A Primer on the Iranian nuclear talks, by yours truly

If you’re trying to get up to speed on the Iran nuclear talks, which entered their third round today in Vienna, I’ve tried to hit all the main points in this new piece at Lobe Log. I think the final section is the most important:

Why are the talks important?

A negotiated settlement that allows Iran a limited enrichment capacity with significant inspections and verification requirements is, as Einhorn writes, “not ideal, but better than the alternatives.” If these talks fail, there will be a push for tougher sanctions on Iran, but it is unclear how much more pressure sanctions can bring to bear, and it is even less clear that the P5+1 will hold together to implement tougher sanctions. If harsher sanctions don’t, or can’t, work then limited military action against Iran’s nuclear sites could follow, though experts have explained why that’s the least favorable option. Such an act would end all possibility of negotiations and likely push the Iranians to kick nuclear inspectors out of the country and race toward building a weapon. Even if limited strikes could temporarily slow Iran’s progress toward a weapon in the event that it actually chose to make one, they cannot eliminate the related technical knowledge and expertise that Iran has developed.

These talks will also have longer term implications, particularly in terms of setting a precedent for future such agreements and in terms of Iran’s ability to incorporate itself into the wider international community.

There’s obviously a lot more that can be said than can be fit into a ~1600 word primer (you could write that much and more just about how a potential deal could impact Iran’s place in the world). One of the real keys to the process falls outside the scope of the talks themselves, and that’s the ability of the negotiators to sell whatever deal they reach, should they reach one, back home. Iran’s political system is so fragmented and so at odds internally that it’s going to be fascinating to watch what Khamenei does and how the Rouhani-IRGC tug of war plays out; it could have real meaning for other regional crises, especially Syria, if the IRGC were, for example, to agree to go along with a nuclear deal in exchange for a freer hand from Khamenei in other matters. And on the other side, the big hurdle is obviously going to be the US Senate. This is a body that was ready to torpedo even the temporary JPOA because it couldn’t countenance even a small amount of sanctions relief and only pulled back after being publicly shamed by the White House. They’re not going to go gently into a long-term deal.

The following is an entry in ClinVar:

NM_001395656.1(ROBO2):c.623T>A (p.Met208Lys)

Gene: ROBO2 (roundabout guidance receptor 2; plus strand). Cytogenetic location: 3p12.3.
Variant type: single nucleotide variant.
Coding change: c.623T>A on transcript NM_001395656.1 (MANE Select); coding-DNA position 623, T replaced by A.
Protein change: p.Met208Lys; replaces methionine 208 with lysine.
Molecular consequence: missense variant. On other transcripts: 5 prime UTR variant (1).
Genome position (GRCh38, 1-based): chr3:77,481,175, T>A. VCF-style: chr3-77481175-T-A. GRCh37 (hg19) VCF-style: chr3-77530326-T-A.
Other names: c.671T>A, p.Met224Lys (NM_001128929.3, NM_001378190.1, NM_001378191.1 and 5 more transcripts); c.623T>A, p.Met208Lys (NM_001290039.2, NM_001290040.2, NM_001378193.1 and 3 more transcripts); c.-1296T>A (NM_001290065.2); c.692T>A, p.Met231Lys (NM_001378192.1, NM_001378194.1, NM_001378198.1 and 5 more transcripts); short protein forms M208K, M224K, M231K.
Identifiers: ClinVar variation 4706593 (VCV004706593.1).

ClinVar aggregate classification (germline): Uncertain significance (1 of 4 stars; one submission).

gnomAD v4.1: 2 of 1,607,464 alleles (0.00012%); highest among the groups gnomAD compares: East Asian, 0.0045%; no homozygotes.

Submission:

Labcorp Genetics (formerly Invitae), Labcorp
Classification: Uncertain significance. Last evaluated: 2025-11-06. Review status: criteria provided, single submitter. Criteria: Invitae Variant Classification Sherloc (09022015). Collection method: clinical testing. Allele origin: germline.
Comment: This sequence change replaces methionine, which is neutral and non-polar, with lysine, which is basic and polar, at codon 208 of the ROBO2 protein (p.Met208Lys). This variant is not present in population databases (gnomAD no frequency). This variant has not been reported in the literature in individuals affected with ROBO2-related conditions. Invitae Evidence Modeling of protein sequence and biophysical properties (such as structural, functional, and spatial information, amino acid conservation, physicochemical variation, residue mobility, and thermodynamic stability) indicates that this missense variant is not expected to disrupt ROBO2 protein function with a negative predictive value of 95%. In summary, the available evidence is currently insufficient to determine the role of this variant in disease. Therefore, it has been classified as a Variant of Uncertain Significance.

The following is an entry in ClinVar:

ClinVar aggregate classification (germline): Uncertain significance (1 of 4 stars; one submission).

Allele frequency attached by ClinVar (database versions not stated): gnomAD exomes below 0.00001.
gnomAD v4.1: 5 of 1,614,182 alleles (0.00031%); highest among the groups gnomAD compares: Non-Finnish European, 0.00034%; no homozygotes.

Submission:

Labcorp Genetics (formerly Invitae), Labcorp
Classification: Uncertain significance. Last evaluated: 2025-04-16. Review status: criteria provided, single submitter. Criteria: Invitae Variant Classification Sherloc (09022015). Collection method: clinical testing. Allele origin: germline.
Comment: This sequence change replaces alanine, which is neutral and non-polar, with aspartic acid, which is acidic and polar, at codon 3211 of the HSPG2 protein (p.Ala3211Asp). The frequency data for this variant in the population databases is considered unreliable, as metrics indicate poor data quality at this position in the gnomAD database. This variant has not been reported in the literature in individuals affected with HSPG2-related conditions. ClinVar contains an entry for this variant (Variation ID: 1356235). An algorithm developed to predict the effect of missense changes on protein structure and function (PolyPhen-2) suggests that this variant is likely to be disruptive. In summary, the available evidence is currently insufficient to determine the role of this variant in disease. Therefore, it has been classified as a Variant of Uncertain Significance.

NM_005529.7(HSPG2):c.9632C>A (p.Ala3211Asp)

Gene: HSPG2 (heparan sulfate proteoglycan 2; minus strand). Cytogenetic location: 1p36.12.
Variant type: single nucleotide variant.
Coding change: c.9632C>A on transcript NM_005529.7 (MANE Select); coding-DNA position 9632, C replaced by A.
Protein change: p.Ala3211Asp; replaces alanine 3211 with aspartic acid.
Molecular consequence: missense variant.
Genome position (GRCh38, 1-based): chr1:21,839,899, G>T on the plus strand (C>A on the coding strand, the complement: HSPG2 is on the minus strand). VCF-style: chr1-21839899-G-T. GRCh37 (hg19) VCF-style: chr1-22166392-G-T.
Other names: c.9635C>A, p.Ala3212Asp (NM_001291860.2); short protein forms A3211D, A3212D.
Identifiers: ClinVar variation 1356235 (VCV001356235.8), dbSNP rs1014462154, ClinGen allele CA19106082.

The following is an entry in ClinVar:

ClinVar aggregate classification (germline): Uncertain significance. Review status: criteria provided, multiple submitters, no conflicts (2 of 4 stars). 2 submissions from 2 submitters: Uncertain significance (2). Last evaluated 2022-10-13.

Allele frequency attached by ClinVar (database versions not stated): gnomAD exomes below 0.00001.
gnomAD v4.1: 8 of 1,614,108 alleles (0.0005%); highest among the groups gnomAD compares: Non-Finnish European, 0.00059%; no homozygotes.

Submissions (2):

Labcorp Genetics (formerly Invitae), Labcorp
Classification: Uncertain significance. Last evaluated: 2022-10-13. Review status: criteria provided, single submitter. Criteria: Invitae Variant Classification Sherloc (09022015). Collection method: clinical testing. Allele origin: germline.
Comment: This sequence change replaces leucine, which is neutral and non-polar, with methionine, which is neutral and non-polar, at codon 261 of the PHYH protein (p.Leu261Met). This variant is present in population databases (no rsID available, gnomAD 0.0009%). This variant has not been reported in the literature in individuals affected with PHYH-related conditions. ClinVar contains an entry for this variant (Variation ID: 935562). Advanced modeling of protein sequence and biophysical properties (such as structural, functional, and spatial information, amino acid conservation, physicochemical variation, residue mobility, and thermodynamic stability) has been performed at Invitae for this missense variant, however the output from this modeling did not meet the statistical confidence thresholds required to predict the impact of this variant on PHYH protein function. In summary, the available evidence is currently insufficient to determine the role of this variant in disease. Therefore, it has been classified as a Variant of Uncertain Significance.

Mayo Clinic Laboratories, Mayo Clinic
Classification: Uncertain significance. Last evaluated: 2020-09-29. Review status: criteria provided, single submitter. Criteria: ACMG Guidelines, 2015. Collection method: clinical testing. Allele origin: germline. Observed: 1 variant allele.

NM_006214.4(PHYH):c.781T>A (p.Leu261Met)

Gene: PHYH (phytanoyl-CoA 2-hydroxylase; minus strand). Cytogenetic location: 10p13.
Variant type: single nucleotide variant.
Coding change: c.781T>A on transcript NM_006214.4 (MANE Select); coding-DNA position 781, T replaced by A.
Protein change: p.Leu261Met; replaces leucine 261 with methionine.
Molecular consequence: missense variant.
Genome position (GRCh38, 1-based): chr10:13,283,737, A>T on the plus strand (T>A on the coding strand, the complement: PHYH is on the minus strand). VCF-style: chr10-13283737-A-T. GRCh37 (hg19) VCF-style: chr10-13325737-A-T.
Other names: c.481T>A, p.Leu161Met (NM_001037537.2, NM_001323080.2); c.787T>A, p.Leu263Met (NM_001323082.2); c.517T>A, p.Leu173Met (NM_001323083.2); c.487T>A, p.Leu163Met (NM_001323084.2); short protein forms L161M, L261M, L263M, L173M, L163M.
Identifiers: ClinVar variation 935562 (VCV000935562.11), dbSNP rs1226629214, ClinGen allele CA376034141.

I am optimistic that a deal will be reached but pessimistic that it can be reached in the initial six-month timeframe envisioned by the Joint Plan of Action, just because it seems like in these kinds of situations the pressure of a firm deadline (the JPOA allows for another six month extension if needed, making its first deadline not really that firm) really seems to get things moving. On the other hand, if blowing past the midterms here is going to make it harder to get the Senate to consent to a final deal, then there is substantial incentive to push to be done with this over the summer.


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